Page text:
Glue Boards

Glue boards are very effective against mice and are the method of choice in locations where toxic baits are a concern. Glue boards will not work well if there is too much dust. They are only recommended where dust can be kept away from them. Glue boards as well as traps should be checked daily, and dead mice and rats should be removed and disposed of. Wear rubber gloves when handling them to prevent any chance of disease infection.

Abundant food supplies make baited traps less effective. Eliminate as many sources of food as possible before starting the program. For barns and poultry houses with moderate infestations, set 50-100 traps. The trapping program should be short and decisive to prevent trap shyness. Odours from humans or previously caught rodents do not cause trap shyness. When disposing of dead rodents, use plastic gloves and place the rodents in tightly sealed plastic bags.

Predators

Cats may limit low-level mouse or rat populations. However, if conditions are ideal for rodents, cats cannot eliminate a problem. Cats may introduce disease into a facility by bringing in rodents caught in fields. Cats will not be able to catch mice as quickly as they multiply.

Sound and Ultrasound Devices

These two methods may not be effective. Rodents may be frightened by strange noises in the first few days, but quickly become used to them.

Rodenticides (Toxic Baits)

All products are poisonous to other animals. Always observe label precautions regarding use, handling and storage.

There are two basic types of rodenticides: acute poisons and anti-coagulants. Use rodenticides (see Tables 2 and 3, below) when control of moderate to large rodent populations is necessary. Many of the newer anti-coagulant products, i.e., bromadiolone and brodifacoum require single feedings by rodents to cause mortality. Occasionally, rodents may develop a bait shyness after being made sick but not killed by a rodenticide. The shyness develops to the bait carrier, e.g., grain, and not to the rodenticide. Simply use another formulated product or different attractant if bait shyness develops. For rats, prebait using baits without the poison for about 1 week to get them accustomed to the bait. Place baits in areas of high rodent activity. Many people underbait in their control program. Baits should be 1-2 m (3-6 ft) apart for mice and 7-10 m (23-33 ft) for rats.

All uneaten baits should be removed and properly disposed of after the poisoning program.

TABLE 2. List of Approved Active Ingredients for Rodent Control in Ontario, August 2006³
Active Ingredient
Ontario Approved Schedule(s)
bromethalin 2
brodifacoum 4,6
bromadiolone 1,2,4,6
cholecalciferol 4,6
chlorophacinone 1, 2, 3, 4, 6
3-chloro-1,2-propanediol 2
difethialone 1,4,6
diphacinone 1, 3, 4, 6
ergocalciferol 4
sulfaquinoxaline 3,4,6
warfarin 1, 2, 3, 4, 6
zinc phosphide 1,2
³ - Ontario Ministry of the Environment. Pesticide Product Information System.
    http://app.ene.gov.on.ca/pepsis/


TABLE 3. Pesticides Schedules
Schedule
Who Can Use It
1
  • licensed applicator
  • certified grower
  • only with approved permit
  • 2
  • licensed applicator
  • certified grower
  • trainee or technician under supervision (restrictions apply)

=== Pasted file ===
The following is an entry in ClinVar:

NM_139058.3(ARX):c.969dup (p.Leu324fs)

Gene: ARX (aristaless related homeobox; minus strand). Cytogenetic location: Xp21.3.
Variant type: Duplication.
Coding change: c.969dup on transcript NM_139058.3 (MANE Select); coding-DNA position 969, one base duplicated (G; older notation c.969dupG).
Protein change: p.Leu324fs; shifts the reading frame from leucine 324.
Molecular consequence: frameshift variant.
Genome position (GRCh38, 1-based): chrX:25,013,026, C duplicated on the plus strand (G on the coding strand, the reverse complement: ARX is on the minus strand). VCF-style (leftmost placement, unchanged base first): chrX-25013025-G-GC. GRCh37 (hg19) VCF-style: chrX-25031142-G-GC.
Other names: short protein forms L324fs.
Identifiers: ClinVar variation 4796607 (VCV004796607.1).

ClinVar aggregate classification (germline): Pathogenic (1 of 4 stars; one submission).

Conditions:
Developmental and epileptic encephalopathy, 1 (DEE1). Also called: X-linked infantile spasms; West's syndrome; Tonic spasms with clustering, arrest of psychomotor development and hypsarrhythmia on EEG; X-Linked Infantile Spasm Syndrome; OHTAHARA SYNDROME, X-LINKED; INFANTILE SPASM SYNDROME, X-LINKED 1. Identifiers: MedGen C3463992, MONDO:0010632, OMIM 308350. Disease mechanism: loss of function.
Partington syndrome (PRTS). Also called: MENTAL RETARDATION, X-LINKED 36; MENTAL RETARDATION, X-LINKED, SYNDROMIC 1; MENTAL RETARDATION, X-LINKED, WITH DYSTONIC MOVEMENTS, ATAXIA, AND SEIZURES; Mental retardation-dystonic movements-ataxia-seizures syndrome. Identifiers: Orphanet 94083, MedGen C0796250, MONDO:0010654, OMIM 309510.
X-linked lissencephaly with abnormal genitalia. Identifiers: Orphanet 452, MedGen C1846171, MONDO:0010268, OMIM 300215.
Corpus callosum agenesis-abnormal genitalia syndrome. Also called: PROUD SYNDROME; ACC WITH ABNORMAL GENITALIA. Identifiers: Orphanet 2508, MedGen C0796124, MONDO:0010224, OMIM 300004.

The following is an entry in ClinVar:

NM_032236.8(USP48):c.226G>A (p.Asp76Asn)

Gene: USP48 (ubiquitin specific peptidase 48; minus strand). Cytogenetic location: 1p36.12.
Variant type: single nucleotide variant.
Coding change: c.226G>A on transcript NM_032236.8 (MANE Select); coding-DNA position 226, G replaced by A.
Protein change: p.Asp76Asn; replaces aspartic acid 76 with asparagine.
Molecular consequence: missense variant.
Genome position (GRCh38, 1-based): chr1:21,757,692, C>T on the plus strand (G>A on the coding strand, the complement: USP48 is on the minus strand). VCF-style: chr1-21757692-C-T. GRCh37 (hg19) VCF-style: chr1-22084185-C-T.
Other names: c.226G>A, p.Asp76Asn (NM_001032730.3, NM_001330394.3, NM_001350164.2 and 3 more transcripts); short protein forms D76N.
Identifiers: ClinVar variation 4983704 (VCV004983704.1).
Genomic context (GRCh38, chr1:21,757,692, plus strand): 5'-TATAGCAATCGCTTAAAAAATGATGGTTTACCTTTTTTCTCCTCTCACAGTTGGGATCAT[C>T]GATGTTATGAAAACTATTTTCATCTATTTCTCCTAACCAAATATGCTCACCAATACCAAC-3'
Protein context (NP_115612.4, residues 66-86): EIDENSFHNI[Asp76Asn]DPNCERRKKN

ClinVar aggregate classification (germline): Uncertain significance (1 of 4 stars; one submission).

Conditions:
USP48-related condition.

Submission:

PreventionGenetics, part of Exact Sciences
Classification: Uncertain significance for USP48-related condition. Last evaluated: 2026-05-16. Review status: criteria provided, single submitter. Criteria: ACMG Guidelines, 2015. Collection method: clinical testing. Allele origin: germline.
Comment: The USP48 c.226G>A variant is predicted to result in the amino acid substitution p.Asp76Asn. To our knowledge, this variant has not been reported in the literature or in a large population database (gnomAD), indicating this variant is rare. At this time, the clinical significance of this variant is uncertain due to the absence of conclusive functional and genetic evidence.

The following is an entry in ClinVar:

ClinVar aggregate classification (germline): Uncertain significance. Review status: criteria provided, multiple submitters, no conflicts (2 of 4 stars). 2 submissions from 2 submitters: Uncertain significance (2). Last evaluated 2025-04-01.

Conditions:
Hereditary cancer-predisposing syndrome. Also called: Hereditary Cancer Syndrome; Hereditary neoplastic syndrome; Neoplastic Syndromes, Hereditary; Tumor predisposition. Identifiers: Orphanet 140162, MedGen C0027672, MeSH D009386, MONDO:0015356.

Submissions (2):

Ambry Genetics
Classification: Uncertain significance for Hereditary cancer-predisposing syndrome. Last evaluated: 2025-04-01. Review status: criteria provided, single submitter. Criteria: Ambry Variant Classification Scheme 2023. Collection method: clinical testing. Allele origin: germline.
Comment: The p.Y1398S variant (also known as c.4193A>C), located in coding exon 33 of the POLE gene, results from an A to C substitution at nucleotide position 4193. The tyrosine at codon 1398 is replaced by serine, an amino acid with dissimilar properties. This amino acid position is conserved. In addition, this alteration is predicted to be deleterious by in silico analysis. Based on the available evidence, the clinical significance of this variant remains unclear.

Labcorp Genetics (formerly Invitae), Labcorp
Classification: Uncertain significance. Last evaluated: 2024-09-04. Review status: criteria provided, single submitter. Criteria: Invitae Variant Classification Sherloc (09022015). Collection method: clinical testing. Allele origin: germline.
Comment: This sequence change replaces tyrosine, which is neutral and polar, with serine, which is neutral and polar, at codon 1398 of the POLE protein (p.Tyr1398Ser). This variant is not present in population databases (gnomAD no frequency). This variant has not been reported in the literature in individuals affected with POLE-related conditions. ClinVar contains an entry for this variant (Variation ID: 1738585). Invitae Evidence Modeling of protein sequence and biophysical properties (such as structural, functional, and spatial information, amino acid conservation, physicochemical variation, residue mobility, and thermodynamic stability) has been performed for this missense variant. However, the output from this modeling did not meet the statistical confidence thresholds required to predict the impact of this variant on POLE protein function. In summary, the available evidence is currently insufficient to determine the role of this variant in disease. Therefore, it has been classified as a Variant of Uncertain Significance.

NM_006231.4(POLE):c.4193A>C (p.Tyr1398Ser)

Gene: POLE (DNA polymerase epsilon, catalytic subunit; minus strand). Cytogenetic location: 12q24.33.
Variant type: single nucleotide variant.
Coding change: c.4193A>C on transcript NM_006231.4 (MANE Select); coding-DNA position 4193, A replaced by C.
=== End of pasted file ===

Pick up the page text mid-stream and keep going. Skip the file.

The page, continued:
• assistant agriculturist under supervision
  • 3
  • property owner or tenant
  • 4
  • property owner or tenant
  • 5
  • licensed applicator
  • certified grower
  • assistant agriculturist under supervision
  • 6
  • property owner or tenant


  • Precautions When Using Rodenticides

    Ideally, cover all baits to prevent consumption by children, cats, dogs, poultry and swine. This can be done by placing baits in bait stations or bait boxes that allow ready access by rodents but prevent larger animals from gaining access. A baiting station designed from PVC piping (see Figure 1, below) has proven very effective in reducing rodent numbers. The cap and interior baffles keep the bait from falling out.

    The advantages of this station include:

    • station is easy to fill and replenish
    • bait stays dry, making baits more attractive to rodents
    • small entrance attracts rodents and increases feeding, particularly if plenty of additional feed is available
    • design prevents feeding by pets, birds and livestock

    Ensure that pets, livestock and poultry have no access to water bait stations.


    Figure 1. Drawing of a safe, effective, homemade baiting station. Purdue University.


    Conclusion:

    Elimination of rats and mice from livestock and poultry barns is extremely difficult. It is preferable for producers to prevent infestations from occurring. If a problem does exist, the options described in this Factsheet should be useful in limiting rat and mice populations.

    References:

    1. Factsheet: Rodent Control. Solvay Animal Health, Inc.

    2. The Veterinarian's Guide to Managing Poisoning by Anticoagulant Rodenticides. Liphatech. 2001.

    This Factsheet was originally authored by G.A. Surgeoner, Professor, University of Guelph, and reviewed by Betty Summerhayes, Product Development Specialist, OMAFRA, Guelph, and Brian Lang, Veal Specialist, OMAFRA, Woodstock. Assistance by Dr. L. Weber, Veterinarian; Dr. R.G. Urquhart and Dr. G. Hawkins, Livestock Technology, OMAFRA. Survey information provided by OMAFRA Rodent Control Study Committee. Information on the PVC baiting station by B. Corrigan, Purdue University, is gratefully acknowledged.

    May 2007